While further antagonizing Russia might not be on the agenda of some of the EU’s biggest players, it remains painfully clear that unless all this aptly named disinformation campaign is properly exposed, the bulk of the Western audience will still have a hard time comprehending what exactly is going in Ukraine and who is to blame for it. There is no point denying that a large part of EU citizenship is blissfully unaware of the complex nature of this Russo-Ukrainian conflict and often views it as a black and white picture, with President Putin often perceived as more of an anti-hero than a villain. The average Western citizen is either unfamiliar with Ukraine’s profile as an independent country or is being spoon-fed by English-language Russian propaganda channels. Unsurprisingly, in 2015, when Pew Research Center conducted a NATO-wide survey, there was a diminishing percentage of public who were in favor of NATO sending arms to the beleaguered nation, and only about half of them considered Ukraine becoming an EU/NATO member a positive development (see graph below). Raising awareness of the Ukraine issue among the EU citizenship not as a backwater struggle between a wannabe European periphery vs. Russia, but as a conflict that poses an existential threat to European security should be on the EU’s agenda, but it is apparently a part of EU communication policy that the “going local” doctrine doesn’t entail.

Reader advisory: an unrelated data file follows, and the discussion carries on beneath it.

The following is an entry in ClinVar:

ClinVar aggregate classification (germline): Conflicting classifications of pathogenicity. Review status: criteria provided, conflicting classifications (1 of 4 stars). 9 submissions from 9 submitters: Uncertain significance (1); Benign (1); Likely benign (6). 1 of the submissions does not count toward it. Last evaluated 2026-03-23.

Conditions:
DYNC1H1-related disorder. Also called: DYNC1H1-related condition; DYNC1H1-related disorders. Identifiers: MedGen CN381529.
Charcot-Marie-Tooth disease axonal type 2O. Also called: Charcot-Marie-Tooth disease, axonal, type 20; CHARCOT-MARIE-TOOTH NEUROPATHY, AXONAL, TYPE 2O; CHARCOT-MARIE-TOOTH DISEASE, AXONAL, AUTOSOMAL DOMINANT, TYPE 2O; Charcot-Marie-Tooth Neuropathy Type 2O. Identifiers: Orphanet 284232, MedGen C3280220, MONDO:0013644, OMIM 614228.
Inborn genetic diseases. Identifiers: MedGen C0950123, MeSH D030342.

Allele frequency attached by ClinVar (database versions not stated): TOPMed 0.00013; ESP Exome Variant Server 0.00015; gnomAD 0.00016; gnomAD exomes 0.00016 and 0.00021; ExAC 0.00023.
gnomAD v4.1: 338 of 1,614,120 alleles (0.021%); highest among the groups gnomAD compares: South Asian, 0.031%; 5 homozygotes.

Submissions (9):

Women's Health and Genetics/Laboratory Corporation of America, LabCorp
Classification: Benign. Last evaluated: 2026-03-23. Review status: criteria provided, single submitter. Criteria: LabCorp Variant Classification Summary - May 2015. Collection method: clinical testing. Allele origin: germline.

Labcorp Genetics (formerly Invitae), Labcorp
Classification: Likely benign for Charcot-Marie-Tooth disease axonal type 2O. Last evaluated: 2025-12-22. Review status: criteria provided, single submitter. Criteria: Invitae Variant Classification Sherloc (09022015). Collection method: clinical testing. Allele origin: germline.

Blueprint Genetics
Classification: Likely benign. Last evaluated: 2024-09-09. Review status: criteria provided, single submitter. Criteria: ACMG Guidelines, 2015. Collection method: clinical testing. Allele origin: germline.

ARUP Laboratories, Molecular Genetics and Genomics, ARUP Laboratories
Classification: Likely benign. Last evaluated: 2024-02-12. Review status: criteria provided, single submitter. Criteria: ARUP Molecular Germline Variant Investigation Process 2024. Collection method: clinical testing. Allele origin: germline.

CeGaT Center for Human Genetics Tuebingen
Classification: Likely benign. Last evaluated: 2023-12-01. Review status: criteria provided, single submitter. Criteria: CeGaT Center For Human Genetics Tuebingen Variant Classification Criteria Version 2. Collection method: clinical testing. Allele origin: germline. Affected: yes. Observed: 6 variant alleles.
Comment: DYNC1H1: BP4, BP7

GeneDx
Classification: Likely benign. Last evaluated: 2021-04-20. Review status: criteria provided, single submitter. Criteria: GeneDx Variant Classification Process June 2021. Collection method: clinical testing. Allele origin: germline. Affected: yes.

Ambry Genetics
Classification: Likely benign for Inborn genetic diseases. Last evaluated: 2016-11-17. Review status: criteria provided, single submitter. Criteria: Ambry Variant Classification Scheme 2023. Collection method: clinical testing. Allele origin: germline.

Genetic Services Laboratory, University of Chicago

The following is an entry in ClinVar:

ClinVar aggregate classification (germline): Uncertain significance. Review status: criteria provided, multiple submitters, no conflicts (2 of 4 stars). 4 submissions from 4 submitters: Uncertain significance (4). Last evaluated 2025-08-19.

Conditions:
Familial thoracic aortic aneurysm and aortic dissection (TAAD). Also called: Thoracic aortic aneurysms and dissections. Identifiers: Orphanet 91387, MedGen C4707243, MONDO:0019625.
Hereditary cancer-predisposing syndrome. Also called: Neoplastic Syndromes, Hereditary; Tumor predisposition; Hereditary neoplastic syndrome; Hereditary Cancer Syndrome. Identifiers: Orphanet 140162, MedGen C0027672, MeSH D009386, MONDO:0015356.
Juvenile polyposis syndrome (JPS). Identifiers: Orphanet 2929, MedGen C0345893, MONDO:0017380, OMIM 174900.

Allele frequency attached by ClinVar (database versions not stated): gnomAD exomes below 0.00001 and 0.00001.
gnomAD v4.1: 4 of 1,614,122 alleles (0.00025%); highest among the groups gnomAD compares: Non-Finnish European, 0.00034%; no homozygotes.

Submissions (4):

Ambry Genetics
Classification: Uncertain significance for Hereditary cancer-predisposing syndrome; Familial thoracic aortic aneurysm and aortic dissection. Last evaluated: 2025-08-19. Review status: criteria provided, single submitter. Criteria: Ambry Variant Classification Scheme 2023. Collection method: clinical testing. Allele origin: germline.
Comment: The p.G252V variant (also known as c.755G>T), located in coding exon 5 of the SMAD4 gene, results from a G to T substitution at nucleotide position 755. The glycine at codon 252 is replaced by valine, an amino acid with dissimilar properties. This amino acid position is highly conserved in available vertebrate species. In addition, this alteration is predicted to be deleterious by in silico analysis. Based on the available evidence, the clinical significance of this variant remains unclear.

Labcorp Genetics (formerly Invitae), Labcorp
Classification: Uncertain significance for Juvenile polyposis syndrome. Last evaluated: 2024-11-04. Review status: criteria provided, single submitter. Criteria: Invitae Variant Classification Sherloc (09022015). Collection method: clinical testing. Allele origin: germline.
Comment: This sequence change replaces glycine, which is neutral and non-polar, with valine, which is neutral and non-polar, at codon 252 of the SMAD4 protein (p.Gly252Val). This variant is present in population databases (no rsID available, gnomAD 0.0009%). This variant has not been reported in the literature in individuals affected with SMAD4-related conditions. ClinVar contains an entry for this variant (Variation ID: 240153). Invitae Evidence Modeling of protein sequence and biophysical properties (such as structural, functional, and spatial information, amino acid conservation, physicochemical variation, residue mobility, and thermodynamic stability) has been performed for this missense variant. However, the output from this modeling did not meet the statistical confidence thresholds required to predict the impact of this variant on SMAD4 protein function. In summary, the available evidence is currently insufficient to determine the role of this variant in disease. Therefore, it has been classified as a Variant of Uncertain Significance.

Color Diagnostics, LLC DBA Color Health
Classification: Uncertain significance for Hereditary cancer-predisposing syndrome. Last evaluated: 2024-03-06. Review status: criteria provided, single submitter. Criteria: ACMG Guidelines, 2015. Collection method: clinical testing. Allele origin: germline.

Vazha Tavberidze

18 March 2016 12:15